A high school in Washington, D.C., has postponed a planned fundraiser with Dave Chappelle after students threatened to stage a walkout because they were uncomfortable with remarks he made about transgender people in his recent Netflix special, according to a new report.
In response to student uproar, Duke Ellington School of the Arts in Georgetown — which is Chappelle’s alma mater — first quietly canceled the November 23 fundraiser to raise funds for a new theater named after the comedian, according to Politico Playbook.
After the newsletter first broke the news, the school sent out an email to patrons saying they had instead decided to postpone the event until April 22.
“We recognize that not everyone will accept or welcome a particular artists’s point of view, product or craft, but reject the notion that a ‘cancel culture’ is a healthy or constructive means to teach our students how society should balance creative freedom with protecting the right and dignity of all of its members,” the school said in a statement, according to the newsletter.
The event was up in the air after two students told the newsletter that their peers had a heated debated with faculty after they were told they would have to help put together an exhibition to honor the comedian on the same day as the fundraiser.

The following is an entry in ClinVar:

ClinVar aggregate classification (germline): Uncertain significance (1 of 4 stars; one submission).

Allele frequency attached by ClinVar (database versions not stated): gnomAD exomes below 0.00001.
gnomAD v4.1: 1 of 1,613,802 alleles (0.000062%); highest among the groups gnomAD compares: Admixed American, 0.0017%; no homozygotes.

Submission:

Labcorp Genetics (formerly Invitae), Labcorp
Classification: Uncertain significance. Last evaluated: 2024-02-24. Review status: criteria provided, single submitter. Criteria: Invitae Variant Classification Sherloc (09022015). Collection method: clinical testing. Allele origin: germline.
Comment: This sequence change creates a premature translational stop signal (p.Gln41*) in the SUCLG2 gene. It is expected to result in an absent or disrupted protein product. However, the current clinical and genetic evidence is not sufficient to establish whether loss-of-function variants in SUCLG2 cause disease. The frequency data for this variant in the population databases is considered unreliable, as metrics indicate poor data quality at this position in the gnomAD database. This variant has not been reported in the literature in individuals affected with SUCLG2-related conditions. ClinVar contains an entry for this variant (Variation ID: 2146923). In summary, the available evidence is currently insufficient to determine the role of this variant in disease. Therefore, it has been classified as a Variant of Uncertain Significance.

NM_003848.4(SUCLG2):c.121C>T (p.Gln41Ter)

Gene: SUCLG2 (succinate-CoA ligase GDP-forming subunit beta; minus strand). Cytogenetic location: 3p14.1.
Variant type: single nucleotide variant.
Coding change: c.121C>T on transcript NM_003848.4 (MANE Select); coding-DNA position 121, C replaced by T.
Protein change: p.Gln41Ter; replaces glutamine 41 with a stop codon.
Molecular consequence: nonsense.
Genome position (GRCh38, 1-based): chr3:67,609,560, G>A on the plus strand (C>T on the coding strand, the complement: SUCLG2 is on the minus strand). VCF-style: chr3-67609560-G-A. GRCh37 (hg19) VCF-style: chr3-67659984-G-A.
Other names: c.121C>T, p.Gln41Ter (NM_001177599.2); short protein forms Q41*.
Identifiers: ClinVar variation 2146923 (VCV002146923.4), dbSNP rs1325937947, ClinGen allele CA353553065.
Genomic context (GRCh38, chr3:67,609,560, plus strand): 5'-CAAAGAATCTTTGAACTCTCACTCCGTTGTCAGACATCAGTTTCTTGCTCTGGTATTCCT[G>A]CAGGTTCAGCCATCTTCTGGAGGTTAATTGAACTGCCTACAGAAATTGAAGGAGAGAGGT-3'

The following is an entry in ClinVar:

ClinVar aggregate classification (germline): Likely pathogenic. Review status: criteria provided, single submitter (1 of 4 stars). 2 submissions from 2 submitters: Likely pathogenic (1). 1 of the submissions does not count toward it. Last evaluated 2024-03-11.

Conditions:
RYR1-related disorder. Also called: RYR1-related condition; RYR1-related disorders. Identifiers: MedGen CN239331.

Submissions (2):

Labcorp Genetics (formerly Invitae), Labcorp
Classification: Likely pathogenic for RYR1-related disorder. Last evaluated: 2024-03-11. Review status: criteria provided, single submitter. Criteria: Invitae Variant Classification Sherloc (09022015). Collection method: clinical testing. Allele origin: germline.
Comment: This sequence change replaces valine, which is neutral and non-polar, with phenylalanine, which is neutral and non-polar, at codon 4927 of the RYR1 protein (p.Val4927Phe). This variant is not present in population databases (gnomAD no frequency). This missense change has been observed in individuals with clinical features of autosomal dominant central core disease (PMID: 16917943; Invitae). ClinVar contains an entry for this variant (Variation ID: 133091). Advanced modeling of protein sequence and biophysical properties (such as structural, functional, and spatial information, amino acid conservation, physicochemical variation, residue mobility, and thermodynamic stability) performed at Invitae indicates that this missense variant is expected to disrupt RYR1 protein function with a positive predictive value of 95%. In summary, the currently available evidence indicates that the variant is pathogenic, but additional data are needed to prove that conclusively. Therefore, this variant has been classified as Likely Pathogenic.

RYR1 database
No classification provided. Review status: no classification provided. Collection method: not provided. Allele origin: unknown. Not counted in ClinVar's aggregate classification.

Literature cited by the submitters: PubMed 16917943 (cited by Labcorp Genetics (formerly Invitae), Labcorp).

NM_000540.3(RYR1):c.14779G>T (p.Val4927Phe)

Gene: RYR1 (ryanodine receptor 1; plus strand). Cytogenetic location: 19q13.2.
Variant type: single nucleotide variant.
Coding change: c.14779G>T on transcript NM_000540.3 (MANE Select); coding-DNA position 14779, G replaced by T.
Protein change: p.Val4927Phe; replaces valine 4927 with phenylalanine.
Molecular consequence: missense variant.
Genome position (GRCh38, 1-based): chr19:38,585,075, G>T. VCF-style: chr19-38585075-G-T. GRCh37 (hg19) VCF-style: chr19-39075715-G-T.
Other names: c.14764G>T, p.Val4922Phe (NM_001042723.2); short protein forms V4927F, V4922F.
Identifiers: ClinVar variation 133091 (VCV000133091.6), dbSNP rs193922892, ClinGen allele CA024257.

The students said they were uncomfortable supporting Chappelle because many of their classmates identify as LGBTQ+. In his new Netflix special, The Closer, the comedian compares being transgender to wearing blackface, says “gender is a fact” and says that he’s a member of “team TERF,” meaning “trans-exclusionary radical feminists.”
Despite invitations for the event having already been sent to multiple patrons, the school first reportedly elected to cancel the fundraiser, shirking Chappelle, who has given back to his alma mater in a number of way over the years: he donated $100,000 to the school, gave it one of his Emmy awards in 2017, delivered a commencement address, held a master class for students and regularly visited campus with other notable celebrities, including Bradley Cooper and Chris Tucker, the report says.
Meanwhile, amid the uproar last month Chappelle said he is “not bending to anybody’s demands.”
“To the transgender community, I am more than willing to give you an audience,” Chappelle said while performing last month. “But you will not summon me.”
He added that those in the transgender community who meet with him must watch his special from “beginning to end” and he must choose the time and place of the meeting. He added that those who choose to meet him must admit that Hannah Gadsby, a left-wing lesbian who makes her politics a part of her act, is “not funny.”
Editor’s Note: This article has been updated to reflect new reporting by Politico Playbook that the event has now been postponed, rather than canceled.